_______________ _______ _______ 
 |   opcode (8)  | R (4) | X (4) |
for these instructions, the effective address computation was similarly abbreviated:

ea = reg[X]

Among the instructions using this form were:

These provided simple register-indirect branches and calls; used for, among other things, returning from previous calls.

Another important group of short instructions were register-to-register arithmetic instructions:

  _______________ _______ _______ 
 |   opcode (8)  | R1(4) | R2(4) |

These included things like:

Note that the logical operations were only available register to register

Other Instruction Formats

With 8 bits for the opcode, the 360 had plenty of room for odd things, and there were some immediate to memory instructions, character string instructions (memory to memory), and load and store multiple instructions, useful for loading and storing whole groups of registers. The most complex instruction in the standard instruction set was probably translate and test, which copied a character string from memory to memory, translating and testing each character through a lookup table along the way. Memory to memory variable-precision decimal arithmetic was similar in complexity.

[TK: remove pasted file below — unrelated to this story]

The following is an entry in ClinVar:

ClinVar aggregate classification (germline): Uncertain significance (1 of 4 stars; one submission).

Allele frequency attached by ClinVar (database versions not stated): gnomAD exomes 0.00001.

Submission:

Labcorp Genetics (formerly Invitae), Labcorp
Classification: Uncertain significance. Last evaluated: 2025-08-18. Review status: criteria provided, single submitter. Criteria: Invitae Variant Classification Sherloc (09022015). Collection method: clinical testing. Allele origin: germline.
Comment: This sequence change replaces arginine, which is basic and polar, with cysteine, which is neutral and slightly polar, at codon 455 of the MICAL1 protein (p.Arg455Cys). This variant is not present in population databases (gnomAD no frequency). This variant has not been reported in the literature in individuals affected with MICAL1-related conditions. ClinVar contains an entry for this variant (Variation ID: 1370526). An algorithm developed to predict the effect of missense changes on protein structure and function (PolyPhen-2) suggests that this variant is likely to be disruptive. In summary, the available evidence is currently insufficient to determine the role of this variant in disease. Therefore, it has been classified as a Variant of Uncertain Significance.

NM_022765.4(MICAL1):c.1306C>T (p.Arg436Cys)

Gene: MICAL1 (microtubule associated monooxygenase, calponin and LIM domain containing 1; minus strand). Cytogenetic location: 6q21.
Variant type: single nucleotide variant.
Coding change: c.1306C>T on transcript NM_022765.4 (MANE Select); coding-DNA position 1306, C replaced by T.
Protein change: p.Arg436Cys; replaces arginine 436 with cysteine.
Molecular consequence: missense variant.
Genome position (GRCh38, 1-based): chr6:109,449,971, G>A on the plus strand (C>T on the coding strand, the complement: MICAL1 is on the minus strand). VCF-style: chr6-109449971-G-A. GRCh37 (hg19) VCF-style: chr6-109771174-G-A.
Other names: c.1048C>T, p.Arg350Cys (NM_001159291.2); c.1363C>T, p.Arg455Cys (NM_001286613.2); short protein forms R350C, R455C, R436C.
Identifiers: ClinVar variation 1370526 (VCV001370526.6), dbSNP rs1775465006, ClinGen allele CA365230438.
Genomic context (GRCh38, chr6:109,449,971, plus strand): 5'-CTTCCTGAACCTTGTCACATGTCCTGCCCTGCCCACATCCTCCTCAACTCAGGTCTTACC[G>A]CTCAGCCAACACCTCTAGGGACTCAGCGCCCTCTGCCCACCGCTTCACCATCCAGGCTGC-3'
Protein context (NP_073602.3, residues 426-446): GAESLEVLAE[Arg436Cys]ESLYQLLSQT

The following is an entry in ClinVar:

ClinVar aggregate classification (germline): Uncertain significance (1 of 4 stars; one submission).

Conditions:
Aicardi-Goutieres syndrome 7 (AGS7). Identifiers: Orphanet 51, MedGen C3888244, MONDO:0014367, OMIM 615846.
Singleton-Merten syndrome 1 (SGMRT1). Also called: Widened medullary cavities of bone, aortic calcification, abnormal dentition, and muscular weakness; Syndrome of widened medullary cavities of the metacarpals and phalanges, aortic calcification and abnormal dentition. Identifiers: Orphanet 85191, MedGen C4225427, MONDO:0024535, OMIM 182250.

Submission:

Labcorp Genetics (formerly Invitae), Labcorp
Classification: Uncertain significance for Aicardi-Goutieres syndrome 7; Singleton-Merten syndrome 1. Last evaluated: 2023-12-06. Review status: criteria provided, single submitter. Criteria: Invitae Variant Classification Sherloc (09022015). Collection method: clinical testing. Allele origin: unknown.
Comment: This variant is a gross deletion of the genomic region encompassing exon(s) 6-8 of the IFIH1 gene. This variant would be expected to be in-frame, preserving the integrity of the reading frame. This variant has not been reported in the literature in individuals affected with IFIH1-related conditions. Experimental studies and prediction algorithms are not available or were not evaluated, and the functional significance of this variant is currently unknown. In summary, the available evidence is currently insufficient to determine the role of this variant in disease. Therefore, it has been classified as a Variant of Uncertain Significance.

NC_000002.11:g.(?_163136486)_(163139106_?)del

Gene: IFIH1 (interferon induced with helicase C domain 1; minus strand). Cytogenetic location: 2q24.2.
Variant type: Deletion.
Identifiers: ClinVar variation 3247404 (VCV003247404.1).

The irregularity of the 360 architecture would vex architects for the next decade, leading to some remarkable architectures that tried to impose regularity on the chaos of the 360 instruction set. Microprogramming invites irregularity, as does the belief that logic is almost free, but programmers intent on learning the instruction set would much rather have a very regular and easy to memorize structure.